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Tamerlan Tsarnaev

Tamerlan and Dzhokhar Tsarnaev
Tamerlan and Dzhokhar Tsarnaev
Boston Marathon bombing suspects Tamerlan and Dzhokhar Tsarnaev from Chechnya. | Photo: Associated Press | Boston, Bomber, Terrorist, Tamerlan, Dzhokhar, Tsarnaev, Chechnya,

Why Didn't Russia Arrest Tamerlan Tsarnaev?

People are squabbling over whether the FBI and CIA let the Tsarnaev brothers slip through their fingers.

To that we'd add: If Tamerlan Tsarnaev was such a terrorist threat, why didn't the Russians arrest him? Or take away his passport? After all, Chechan Islamists are far more a threat to Moscow than the United States, even counting their soldierly duty with al Qaeda in South Asia.

Philip Mudd, a former deputy director of both the CIA's Counterterrorism Center and the FBI National Security Branch, offered a heated defense of the intelligence agencies' performance in the Tsarnaev case on the Charlie Rose show Tuesday night.

The Tsarnaevs had no known involvement with terrorist groups, as far as we know more than 10 days out from the Patriots Day attack. Even "if they had an operational linkage back home," Mudd said, "I can't figure out what kind of capabilities that operational linkage offered them."

At least one of the Tsarnaevs did frequent Islamist Web sites, though, and reportedly learned how to make their crude bombs from the online English-language al Qaeda magazine "Inspire."

Otherwise, investigators say now, they had no help.

Honing in on people who merely visit radical Web sites would be a fool's errand, Mudd suggested, far beyond the capabilities of the FBI, CIA and other intelligence agencies, which are busy enough tracking real threats.

Even if it were possible to follow them around, he noted, doing so would set civil libertarians' hair on fire.

You're dealing with several thousand people of interest," Mudd told Rose. "If somebody says, 'Yeah, I look at Web sites and I'm unhappy,' being rabid in the U.S. is not against a federal law. And furthermore, I can't watch that person indefinitely.

But the Boston massacre, which killed three persons and wounded about 200, showed what damage "lone wolves" can wreak, armed only with high motivation and low-tech explosives. Without a lucky break, police find such attacks impossible to predict.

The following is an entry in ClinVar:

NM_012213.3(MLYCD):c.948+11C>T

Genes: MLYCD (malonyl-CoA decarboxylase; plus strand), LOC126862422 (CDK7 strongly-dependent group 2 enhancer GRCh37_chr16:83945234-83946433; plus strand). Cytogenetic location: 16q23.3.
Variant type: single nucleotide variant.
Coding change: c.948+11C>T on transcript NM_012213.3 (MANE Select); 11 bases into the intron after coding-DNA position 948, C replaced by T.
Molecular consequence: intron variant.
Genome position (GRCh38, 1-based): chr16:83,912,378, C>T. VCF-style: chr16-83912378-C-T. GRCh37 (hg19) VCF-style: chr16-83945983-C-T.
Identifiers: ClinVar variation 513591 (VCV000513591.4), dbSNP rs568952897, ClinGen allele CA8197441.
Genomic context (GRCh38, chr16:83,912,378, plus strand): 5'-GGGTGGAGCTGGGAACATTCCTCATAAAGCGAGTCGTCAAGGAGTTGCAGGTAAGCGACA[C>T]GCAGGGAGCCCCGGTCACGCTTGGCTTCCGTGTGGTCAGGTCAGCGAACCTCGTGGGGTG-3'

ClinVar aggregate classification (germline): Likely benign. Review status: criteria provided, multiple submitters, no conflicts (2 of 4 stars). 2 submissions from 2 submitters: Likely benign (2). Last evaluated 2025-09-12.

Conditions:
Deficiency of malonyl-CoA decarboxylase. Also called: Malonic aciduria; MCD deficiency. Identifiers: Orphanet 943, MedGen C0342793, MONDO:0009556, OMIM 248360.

They create "challenges of finding vulnerability'" Mudd said. "Where am I supposed to find an edge that allows me to identify them?"

If radicalized Muslims fully embraced a twisted version of the 1960s antiwar and environmentalist slogan, "Think globally, act locally," the West could be in deep trouble. Fortunately, 20 years after the first World Trade Center bombing, the idea hasn't attracted more than a handful of the world's 1.6 billion Muslims.

Not that al Qaeda has given up. The concept of "leaderless resistance," popularized by the anti-abortion group Army of God, is designed to get unhappy people off the couch and into the street. It worked with Tamerlan Tsarnaev, reportedly an avid "Inspire" fan. His surviving brother told investigators that they were pissed off about the wars in Iraq and Afghanistan.

Mudd calls such head cases "emotionally driven kids, with just a flavor of ideology." Professional militants aren't too keen on them.

Indeed, one such lone wolf was rejected by an organized resistance group because he was too radical.

Timothy McVeigh tried to join the so-called Michigan Militia before the Oklahoma City bombing, but was kicked out for his violent tastes. (He maintained he left because they were too passive.)

In any event, he was off on his own, just a tiny dot on law enforcement's radar screen.

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Updated May 10, 2017 12:30 PM EDT | More details

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